“This is to make sure that the extra-work they do, according to the limits that is allowed, is provided for in the payroll.
“They have understood now that their concerns would be addressed and they have started working with us.
“As we speak, the Accountant General staff are on the field trying to capture the last batch of the staff into the IPPIS,” the Minister maintained.
Mrs. Ahmed further disclosed that the IPPIS had been extremely beneficial because the Federal Government had been able to save up to about N250bn from the exercise.
She claimed, “The savings would be more when we integrate the HI component of the IPPIS which is controlled by the Head of Service.
“It is a record of staff. When a worker retires from the service, the system will automatically log him out.
“At the moment, we await instructions before we log out retired workers. Some people have retired but they are still on the payroll.
“There are lots of cleaning up that we have to do. We have been working with the Head of Service to fast-track that integration.
“So far, we have been able to put most Federal Government agencies on the platform. It helps us to control those that were not supposed to be on the payroll,” Ahmed stated.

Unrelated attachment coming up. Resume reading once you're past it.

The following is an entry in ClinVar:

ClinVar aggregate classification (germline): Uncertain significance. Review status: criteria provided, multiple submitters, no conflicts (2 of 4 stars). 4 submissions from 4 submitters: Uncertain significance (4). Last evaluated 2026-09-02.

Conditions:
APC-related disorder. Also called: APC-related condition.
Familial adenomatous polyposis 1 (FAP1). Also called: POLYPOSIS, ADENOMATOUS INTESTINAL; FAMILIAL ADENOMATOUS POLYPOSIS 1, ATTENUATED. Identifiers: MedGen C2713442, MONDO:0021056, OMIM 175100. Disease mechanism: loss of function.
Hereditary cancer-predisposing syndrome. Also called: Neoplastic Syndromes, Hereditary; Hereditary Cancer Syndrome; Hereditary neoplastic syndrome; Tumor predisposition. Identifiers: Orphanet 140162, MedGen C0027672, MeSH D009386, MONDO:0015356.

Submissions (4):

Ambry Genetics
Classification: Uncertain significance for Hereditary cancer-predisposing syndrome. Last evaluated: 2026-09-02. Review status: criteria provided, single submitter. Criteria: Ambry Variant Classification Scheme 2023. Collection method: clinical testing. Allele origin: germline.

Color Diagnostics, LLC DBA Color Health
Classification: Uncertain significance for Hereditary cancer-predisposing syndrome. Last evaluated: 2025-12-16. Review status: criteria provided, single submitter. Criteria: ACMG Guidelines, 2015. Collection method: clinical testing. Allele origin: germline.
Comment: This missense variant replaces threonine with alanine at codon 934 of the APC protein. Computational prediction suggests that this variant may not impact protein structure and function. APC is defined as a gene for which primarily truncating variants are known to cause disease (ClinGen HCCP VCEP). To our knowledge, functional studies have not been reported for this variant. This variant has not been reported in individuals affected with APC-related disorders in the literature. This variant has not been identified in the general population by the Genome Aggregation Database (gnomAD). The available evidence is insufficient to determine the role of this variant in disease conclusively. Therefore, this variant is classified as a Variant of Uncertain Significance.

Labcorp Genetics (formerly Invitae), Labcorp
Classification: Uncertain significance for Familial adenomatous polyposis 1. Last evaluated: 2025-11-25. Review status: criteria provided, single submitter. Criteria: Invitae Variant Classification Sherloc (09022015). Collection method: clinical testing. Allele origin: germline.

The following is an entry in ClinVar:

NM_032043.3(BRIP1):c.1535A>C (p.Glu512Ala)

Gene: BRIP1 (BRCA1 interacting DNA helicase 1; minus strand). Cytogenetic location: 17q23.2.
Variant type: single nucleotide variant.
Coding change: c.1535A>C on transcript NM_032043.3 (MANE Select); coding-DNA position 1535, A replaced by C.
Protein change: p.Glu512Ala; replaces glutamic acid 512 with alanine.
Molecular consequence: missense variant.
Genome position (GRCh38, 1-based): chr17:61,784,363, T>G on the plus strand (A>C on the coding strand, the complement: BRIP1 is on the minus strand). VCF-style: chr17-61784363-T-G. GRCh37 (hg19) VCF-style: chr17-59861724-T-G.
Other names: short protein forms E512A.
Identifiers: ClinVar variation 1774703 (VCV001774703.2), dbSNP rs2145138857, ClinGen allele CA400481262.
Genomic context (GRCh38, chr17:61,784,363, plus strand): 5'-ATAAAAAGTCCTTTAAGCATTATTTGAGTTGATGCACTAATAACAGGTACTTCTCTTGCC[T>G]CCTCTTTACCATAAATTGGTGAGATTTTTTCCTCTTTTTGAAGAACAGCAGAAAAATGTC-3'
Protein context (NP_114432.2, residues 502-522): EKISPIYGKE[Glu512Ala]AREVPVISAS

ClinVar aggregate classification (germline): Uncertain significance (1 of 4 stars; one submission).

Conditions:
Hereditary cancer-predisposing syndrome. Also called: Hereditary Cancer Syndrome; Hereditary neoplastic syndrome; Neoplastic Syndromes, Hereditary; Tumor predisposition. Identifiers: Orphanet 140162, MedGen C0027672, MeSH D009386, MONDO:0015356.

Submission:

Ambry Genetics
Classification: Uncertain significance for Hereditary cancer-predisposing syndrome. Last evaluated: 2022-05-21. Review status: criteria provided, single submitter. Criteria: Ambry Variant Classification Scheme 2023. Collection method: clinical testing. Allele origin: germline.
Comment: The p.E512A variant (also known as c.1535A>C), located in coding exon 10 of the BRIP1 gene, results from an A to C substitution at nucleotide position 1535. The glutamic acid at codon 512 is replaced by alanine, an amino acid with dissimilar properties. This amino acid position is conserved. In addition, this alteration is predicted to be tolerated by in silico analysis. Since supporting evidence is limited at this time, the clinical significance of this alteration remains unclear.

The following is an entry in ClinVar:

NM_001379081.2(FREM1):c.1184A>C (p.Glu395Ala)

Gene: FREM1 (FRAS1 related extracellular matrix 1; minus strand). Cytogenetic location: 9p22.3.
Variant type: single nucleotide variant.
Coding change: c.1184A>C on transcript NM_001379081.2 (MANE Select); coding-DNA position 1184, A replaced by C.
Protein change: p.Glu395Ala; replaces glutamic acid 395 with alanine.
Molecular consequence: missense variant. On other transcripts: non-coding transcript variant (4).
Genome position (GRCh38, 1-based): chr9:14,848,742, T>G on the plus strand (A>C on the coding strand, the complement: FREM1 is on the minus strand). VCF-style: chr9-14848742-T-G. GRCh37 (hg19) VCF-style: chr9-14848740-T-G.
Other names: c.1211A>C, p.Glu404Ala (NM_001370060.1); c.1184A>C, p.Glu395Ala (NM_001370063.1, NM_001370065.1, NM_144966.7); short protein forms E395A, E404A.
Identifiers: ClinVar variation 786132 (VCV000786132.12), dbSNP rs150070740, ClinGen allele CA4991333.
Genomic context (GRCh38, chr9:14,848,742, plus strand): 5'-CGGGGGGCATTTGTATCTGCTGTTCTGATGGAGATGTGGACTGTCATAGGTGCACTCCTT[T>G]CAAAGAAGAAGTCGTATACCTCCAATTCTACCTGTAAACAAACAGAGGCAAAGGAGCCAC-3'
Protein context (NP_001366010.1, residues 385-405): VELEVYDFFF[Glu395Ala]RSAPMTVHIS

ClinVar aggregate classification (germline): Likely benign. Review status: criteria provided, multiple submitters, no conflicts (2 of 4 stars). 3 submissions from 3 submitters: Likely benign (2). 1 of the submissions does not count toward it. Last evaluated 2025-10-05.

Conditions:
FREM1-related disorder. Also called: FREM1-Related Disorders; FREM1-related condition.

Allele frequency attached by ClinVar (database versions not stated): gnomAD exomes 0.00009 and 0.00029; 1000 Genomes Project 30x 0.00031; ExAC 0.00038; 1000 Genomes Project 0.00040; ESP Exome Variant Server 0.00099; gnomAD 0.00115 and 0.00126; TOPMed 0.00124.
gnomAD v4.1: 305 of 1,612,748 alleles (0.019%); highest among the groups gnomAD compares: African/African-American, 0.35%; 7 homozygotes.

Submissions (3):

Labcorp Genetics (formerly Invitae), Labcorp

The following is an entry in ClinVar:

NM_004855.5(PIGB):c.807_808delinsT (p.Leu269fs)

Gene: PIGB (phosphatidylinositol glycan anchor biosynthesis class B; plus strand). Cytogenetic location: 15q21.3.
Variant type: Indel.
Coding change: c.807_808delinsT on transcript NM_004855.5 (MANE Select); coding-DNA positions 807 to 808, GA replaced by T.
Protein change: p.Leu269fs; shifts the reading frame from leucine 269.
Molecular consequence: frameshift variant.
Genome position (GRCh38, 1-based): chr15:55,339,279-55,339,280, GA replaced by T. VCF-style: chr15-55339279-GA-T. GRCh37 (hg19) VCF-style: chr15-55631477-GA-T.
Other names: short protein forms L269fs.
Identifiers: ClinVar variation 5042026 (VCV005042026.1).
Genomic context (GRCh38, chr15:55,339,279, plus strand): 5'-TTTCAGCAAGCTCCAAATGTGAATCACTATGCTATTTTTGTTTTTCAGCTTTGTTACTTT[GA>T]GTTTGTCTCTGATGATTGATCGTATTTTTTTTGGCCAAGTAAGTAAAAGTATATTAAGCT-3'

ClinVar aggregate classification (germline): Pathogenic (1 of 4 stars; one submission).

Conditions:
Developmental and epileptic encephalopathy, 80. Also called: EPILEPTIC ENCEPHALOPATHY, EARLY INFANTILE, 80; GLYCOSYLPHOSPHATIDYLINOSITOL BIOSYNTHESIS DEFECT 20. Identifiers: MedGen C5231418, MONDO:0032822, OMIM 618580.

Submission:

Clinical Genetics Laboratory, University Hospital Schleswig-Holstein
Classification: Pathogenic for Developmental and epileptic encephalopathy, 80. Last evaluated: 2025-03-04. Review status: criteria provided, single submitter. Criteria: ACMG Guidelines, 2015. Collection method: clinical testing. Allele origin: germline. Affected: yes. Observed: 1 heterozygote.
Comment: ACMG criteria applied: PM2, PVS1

According to her, only few tertiary institutions that are still resisting the IPPIS. She, however, said government was discussing with such institutions.
But more chapters of ASUU on Thursday opposed the IPPIS.
ASUU Coordinator in Abuja, Prof. Theophilus Lagi, at a news conference in Gwagwalada, explained that lack of flexibility in the IPPIS had made it inappropriate to address the peculiarity in the university system.
Lagi said there was no clear and convincing evidence that the IPPIS could capture remuneration of staff on sabbatical, external examiners and earned academic allowance.
According to him, IPPIS will constitute an impediment in the ability of universities to recruit staff for new programmes as well as replace newly employed staff until they are enrolled into IPPIS data base.